How to Get Kids Interested in STEM Fields
Black Enterprise Magazine January-March 2019 Issue

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Jason Coleman has been an engineer since childhood, he just didn't know it.

As a kid growing up on the South Side of Chicago, Jason Coleman loved to tinker with electronics, take apart household items, and build remote control cars. But he had no idea what an engineer was until after his first semester in college.

“I was doing engineering, I just didn’t know what it was called,” says Coleman, 32. “Growing up I wanted to be a pharmacist; I saw pharmacists and I heard stories about them making good money, but I never met engineers.”

Seun Phillips, on the other hand, grew up living with a civil engineer, his dad, in the same household, but before participating in a pre-college science program, he had no idea what his father or other engineers did from day to day. “The fact that I was good in math and science led me to be in the engineering realm,” says Phillips, 28. “I didn’t have exposure to what an engineer was, which speaks volumes to the fact that the STEM fields aren’t being promoted as much as they should be.”

Coleman and Phillips, products of the Chicago public school system, not only majored in mechanical and electrical engineering in college, respectively, but later worked several years as senior engineers at Motorola Inc., designing mobile phone devices. In 2009, the young men partnered with another friend, George Wilson, to launch Project SYNCERE (Supporting Youth’s Needs with Core Engineering Research Experiments), a free summer, after-school, and Saturday nonprofit program with the goal of increasing the number of minority, female, and underserved students pursuing careers in the fields of science, technology, engineering, and mathematics.

African American students are not pursuing STEM fields after graduating high school at the same rate  as students of other races.  From 2001 to 2009, no more than 8.5% of all students who progressed through college with a degree in science or engineering were black, and as of 2008, fewer than 4% of all people employed as scientists and engineers were African American, according to the most recently available data from the National Science Foundation.

Meanwhile, jobs in science, technology, engineering, and math are expected to grow by 17% between 2008 and 2018, nearly double the growth of all other fields, reports the U.S. Department of Commerce. STEM jobs also pay more. The average annual wage for all STEM occupations was $77,880 in May 2009, and only four of the 97 STEM occupations had mean wages below the U.S. average of $43,460, according to the Bureau of Labor Statistics. This disparity in the face of expected job growth begs the question: How do parents, teachers, and schools produce more African American students who not only have an interest in STEM, but who also excel academically and envision  a future career for themselves in STEM?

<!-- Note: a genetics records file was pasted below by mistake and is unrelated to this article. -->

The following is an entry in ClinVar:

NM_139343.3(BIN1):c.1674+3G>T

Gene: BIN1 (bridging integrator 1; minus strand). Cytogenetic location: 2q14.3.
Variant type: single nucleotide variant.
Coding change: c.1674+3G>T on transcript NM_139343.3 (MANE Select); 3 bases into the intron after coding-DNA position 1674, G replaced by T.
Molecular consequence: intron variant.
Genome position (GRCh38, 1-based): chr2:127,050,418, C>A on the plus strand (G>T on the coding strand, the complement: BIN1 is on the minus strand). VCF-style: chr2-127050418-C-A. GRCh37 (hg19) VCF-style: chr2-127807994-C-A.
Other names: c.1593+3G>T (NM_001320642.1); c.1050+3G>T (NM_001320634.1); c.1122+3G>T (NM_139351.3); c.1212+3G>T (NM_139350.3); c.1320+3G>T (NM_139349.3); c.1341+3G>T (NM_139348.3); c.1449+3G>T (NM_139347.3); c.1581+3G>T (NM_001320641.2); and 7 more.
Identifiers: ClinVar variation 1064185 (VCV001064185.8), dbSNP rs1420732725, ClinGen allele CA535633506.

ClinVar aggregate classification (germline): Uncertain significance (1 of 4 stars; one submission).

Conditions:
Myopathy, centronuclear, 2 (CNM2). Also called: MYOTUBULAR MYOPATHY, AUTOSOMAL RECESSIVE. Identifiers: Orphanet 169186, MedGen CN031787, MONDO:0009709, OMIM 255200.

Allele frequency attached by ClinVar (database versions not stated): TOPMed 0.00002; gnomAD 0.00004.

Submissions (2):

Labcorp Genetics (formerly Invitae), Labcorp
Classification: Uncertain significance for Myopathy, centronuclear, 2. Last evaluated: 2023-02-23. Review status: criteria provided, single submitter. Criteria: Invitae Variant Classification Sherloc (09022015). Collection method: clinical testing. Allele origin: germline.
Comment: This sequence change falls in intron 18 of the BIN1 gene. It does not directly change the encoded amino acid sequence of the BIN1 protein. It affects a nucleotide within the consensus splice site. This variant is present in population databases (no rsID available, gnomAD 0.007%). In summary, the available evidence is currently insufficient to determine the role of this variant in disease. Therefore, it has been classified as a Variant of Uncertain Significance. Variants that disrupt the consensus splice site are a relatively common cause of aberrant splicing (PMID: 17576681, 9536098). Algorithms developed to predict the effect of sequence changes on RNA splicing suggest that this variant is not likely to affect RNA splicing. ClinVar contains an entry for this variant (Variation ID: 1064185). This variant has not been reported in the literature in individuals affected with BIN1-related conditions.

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Marcia Wade Talbert

Marcia is a multimedia content producer focusing on technology at Black Enterprise Magazine. In this capacity she writes and assigns stories to educate readers about social media; digital integration; gadgets, apps, and software for business and professional development; minority tech startups; and careers in STEM (Science, Technology, Engineering, and Mathematics). In 2012, she received two Salute to Excellence Awards from the National Association of Black Journalists and was recognized by Blacks in Technology (BiT) as one of the Top 10 Black achievers in the tech arena for 2011 at SXSW in Austin, Texas. She has spoken about technology on panels for New York Social Media Week, at The 2012 Rainbow/PUSH Wall Street Summit, as well as at Black Enterprise’s Entrepreneurs Conference and Women of Power Summit. In 2011, chose her as one of 28 People of Color Impacting the Social Web, and through crowdsourcing she was listed as one of BlackWeb2.0's/HP's 50 Most Notable African American Tastemakers in Social Media and Technology for 2010. Since taking on the role of Tech editor in September 2010, she has conceived and produced five cover stories on Technology and/or STEM and countless articles, videos, and slideshows online. Before joining as an interactive general assignment reporter in 2008, she freelanced with Black Enterprise beginning in 2003 while working as the technical editor at Prepared Foods magazine. There she further honed her writing skills and became an authority on food ingredients, including ingredients used in food fortification and enrichment. Meanwhile, her freelancing with Black Enterprise and helped her stay current on issues pertaining to the financial and business welfare of African Americans. As a general reporter for Black Enterprise she attended and reported on the Democratic and Republican National Conventions, where she interviewed Valerie Jarrett, senior advisor and assistant to President Barack Obama and U.S. Attorney General Eric Holder. Marcia has a Bachelor of Science degree in Agriculture with an emphasis in food science from the University of Minnesota, and a Master of Science degree in journalism from Roosevelt University in Chicago. En route to her secondary degree, she served as the editor-in-chief of the Roosevelt University Torch, a weekly, student-run newspaper. An avid photographer and videographer, Marcia is one of several employees at BLACK ENTERPRISE who interned for the publishing company as a college student. She lives in New Jersey with her husband, a food scientist; her seventeen-month-old daughter; and “The Cat”, but still considers Chicago home.